On urban sprawl, affordable housing and climate change


A student holds up a placard as she demonstrates with others to draw more attention to fighting climate change, in Paris, France, Friday, Feb. 22, 2019. (AP Photo/Francois Mori)

A student holds up a placard as she demonstrates with others to draw more attention to fighting climate change, in Paris, France, Friday, Feb. 22, 2019. (AP Photo/Francois Mori)

Pause for a second and consider the absurdity of the suburban way of life. Buying groceries, getting a haircut, going to the movies — all of these activities, along with countless others, require a car. Most suburbs don’t even have sidewalks. Public transit? Not a chance.  

Suburbanites guzzle gas to go anywhere and everywhere. And really, it’s not their fault. Sure, some consumption is due to personal choice. But getting to work? Going to the doctors? Emmanuel Macron followed this logic — that personal choice is the main contributor to consumption — and the French rioted. No, consumption is not always equal to choice.  

Our gluttonous habits — and I’m talking energy, not milkshakes and fries — are largely a result of poor planning and design, design which has incentivized sprawling cities and endless suburbia.   

It’s completely unsustainable to keep living this way. If we want to have any chance of meeting even the most modest carbon emissions goals, cities must get denser, clean mass transit must be expanded and suburbs must be cleared to make way for parks, open space and carbon-sequestering forests. Density is proven to decrease emissions, from both transportation and from buildings. And dense cities aren’t just good for the environment — they are closely linked to decreased public spending, economic growth and innovation.  

In a related matter, post-2008 recession America is facing a severe housing crisis. From San Francisco to Miami to New York, low and middle-income households are facing higher rent and stagnating wages. According to a 2018 report from the National Low Income Housing Coalition, in Connecticut, a minimum wage earner needs to work almost 80 hours a week to afford a modest one bedroom apartment.   

It gets worse. “Affordable” housing isn’t just unaffordable — there’s less of it than ever. According to a study conducted by Harvard University’s Joint Center for Housing Studies, since 1990 more than 2.5 million low-income homes have been destroyed or converted to luxury apartments. Prices in poor urban neighborhoods have crept up 50 percent faster than prices in rich neighborhoods.  

This leads poor families to look elsewhere. Outward, sprawling growth, into low-density areas, is encouraged. Although suburbs are often conceptualized in the American popular imagination as as rich, white oases, they are increasingly becoming more racially and socioeconomically diverse. A lack of affordable housing isn’t the only factor contributing to these new demographics, but it’s an important one.  

Urban sprawl-related emissions and affordable housing are intrinsically linked. We cannot design dense, sustainable, mass-transit oriented cities if no one can afford to live in them. Finding a solution to our housing crisis is paramount to any holistic climate change strategy.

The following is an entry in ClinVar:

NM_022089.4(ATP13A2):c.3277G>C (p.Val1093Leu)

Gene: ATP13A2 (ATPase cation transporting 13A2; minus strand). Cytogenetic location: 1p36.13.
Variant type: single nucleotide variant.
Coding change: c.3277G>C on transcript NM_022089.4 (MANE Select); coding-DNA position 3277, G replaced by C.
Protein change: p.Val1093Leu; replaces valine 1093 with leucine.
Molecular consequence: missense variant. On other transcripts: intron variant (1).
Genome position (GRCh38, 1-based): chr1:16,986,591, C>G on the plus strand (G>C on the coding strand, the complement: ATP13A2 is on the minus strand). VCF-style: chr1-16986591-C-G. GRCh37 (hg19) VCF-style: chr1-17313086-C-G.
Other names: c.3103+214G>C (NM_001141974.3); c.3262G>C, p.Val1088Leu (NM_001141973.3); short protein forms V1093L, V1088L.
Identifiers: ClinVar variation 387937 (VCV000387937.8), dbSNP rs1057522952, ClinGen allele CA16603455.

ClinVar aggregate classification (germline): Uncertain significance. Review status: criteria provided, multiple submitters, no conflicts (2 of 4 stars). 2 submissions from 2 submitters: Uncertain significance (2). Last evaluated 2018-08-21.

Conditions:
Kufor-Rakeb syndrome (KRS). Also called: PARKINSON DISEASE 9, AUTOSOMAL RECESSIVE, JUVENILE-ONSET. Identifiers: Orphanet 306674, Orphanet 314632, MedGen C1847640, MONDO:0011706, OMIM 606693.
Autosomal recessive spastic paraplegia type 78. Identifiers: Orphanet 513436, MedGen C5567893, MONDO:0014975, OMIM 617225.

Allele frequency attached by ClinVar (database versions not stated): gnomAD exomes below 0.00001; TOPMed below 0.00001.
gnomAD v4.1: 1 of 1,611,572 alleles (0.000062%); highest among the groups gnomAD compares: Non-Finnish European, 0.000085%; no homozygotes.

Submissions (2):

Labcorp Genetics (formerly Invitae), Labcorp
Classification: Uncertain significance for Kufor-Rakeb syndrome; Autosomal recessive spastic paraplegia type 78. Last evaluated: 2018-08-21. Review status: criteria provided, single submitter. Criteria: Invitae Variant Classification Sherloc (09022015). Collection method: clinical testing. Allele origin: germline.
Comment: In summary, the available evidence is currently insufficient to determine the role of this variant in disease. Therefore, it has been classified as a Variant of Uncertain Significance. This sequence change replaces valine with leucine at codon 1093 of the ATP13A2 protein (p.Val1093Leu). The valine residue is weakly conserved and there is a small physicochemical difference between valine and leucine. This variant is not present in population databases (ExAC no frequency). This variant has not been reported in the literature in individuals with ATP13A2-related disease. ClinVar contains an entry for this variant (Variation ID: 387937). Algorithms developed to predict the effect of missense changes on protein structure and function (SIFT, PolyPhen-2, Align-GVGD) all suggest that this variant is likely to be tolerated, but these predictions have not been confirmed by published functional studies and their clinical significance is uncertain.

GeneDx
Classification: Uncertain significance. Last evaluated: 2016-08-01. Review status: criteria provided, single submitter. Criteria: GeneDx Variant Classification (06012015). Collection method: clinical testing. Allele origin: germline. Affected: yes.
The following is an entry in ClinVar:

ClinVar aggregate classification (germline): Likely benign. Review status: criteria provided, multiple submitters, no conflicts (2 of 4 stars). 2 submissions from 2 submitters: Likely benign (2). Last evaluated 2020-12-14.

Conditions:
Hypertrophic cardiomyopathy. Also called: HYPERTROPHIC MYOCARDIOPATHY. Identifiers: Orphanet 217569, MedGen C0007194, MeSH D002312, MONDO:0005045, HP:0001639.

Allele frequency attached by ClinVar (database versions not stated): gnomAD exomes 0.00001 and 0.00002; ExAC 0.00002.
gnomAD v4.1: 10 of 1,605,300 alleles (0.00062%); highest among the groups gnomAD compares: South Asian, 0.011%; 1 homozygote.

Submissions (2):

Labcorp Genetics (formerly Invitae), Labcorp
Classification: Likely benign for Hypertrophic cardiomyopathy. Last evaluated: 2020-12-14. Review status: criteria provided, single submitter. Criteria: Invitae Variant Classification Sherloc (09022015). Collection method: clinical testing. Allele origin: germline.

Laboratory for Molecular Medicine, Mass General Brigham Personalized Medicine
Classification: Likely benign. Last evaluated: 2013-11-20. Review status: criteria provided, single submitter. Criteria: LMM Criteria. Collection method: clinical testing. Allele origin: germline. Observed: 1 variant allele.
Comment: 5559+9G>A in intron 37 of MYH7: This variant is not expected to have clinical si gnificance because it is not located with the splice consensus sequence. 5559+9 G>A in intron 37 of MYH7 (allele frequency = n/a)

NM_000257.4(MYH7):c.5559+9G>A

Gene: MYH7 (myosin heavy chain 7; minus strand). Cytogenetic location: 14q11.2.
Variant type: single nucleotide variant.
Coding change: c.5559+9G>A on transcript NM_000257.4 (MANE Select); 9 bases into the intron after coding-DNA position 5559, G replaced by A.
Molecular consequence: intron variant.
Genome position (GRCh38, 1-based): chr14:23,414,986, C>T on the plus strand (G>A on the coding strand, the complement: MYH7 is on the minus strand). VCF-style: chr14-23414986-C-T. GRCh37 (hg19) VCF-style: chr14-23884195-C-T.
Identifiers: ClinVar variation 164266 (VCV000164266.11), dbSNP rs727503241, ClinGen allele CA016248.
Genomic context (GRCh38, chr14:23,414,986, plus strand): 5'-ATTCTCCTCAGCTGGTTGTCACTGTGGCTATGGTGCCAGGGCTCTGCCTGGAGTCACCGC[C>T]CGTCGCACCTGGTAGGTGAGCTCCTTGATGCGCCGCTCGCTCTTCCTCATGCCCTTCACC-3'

Currently, the major policy tool to increase affordable housing stock, and thus decrease prices, is the Low-Income Housing Tax Credit (LIHTC), which embraces private sector, market-based ideas by rewarding developers who build affordable housing with tax credits. But this program is woefully inadequate in scale and has become less efficient over the years. Public housing also exists, but it is no longer the primary source of new affordable housing for most cities. In addition, political resistance and aversion to integration leads most housing developments to be built in clusters, leading to concentrated poverty and its associated effects, such as high crime, poor schools and racial segregation.   

There is no easy fix to this convergence of climate change and affordable housing. Building outward may be more affordable, but it’s patently unsustainable. Conversely, living in dense cities in more sustainable, but our current system of affordable housing is… not affordable.  

Quite honestly, I don’t know exactly what the solution is. Perhaps it’s the model which was proposed by the People’s Policy Project in 2017, in which they recommend that the US build one million municipal homes a year for the next ten years. Perhaps it just involves beefing up the LIHTC or loosening zoning laws.  

Whatever the solution is, it’s clear that addressing urban sprawl through the creation of a more equitable and affordable housing system is smart. Taking this knowledge — that the design of our world is the root cause of climate change — and using it to form holistic solutions; that’s even smarter.  

Harry Zehner is a staff columnist for The Daily Campus. He can be reached via email at harry.zehner@uconn.edu.

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